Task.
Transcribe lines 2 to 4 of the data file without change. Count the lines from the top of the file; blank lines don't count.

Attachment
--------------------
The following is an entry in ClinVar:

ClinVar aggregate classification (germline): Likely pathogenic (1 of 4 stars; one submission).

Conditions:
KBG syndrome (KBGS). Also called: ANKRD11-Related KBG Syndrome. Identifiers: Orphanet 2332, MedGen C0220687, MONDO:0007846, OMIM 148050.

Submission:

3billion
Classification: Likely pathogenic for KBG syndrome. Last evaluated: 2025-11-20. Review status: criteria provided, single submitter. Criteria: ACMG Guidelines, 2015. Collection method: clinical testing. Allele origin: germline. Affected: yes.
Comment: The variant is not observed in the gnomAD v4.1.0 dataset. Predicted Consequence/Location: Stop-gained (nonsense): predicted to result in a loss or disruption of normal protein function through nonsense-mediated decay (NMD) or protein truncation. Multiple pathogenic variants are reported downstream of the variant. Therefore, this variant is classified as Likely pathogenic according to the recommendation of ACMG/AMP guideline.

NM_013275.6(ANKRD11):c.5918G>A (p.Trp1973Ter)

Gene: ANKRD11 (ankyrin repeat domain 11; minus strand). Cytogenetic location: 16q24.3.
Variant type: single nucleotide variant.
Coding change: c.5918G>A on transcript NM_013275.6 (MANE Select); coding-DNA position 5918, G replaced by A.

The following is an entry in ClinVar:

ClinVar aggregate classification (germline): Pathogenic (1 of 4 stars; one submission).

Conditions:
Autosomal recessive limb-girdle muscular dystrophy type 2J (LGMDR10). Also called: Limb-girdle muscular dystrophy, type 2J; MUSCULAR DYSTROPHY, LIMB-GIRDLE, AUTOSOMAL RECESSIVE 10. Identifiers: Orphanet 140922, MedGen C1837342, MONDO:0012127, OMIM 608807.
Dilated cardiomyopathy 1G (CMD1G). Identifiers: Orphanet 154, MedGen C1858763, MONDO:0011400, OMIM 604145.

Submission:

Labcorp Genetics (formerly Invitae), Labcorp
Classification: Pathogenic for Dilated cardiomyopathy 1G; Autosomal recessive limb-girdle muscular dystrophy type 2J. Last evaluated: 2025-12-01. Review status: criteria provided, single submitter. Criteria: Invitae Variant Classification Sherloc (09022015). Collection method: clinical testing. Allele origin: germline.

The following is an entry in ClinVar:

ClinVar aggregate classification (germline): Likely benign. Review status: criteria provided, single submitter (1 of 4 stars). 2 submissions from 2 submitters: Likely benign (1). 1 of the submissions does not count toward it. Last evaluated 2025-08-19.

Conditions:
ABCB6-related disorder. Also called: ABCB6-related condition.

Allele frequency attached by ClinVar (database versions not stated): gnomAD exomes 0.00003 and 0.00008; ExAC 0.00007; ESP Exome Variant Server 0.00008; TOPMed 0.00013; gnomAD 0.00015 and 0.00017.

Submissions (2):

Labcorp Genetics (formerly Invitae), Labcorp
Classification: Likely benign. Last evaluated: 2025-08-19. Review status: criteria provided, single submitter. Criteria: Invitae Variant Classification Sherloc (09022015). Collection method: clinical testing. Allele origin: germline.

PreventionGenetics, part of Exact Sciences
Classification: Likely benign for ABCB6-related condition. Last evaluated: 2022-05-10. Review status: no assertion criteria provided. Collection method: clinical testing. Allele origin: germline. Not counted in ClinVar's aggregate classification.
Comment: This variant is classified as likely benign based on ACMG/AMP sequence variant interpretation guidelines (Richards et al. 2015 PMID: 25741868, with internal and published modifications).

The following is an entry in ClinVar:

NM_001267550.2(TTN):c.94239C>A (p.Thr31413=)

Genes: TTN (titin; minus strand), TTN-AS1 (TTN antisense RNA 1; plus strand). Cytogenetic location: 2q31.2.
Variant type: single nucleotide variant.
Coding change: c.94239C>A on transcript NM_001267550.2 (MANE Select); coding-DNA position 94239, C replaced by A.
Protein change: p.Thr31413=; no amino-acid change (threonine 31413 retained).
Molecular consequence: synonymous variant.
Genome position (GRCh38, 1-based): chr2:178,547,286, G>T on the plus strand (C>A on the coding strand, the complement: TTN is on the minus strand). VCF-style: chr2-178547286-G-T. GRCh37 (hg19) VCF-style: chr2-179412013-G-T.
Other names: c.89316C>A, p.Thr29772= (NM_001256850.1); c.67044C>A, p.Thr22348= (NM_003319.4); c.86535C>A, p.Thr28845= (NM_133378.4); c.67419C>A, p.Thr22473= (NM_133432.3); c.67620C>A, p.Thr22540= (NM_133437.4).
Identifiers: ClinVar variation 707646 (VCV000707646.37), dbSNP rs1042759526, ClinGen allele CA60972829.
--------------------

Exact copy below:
ClinVar aggregate classification (germline): Likely pathogenic (1 of 4 stars; one submission).

Conditions:
KBG syndrome (KBGS). Also called: ANKRD11-Related KBG Syndrome. Identifiers: Orphanet 2332, MedGen C0220687, MONDO:0007846, OMIM 148050.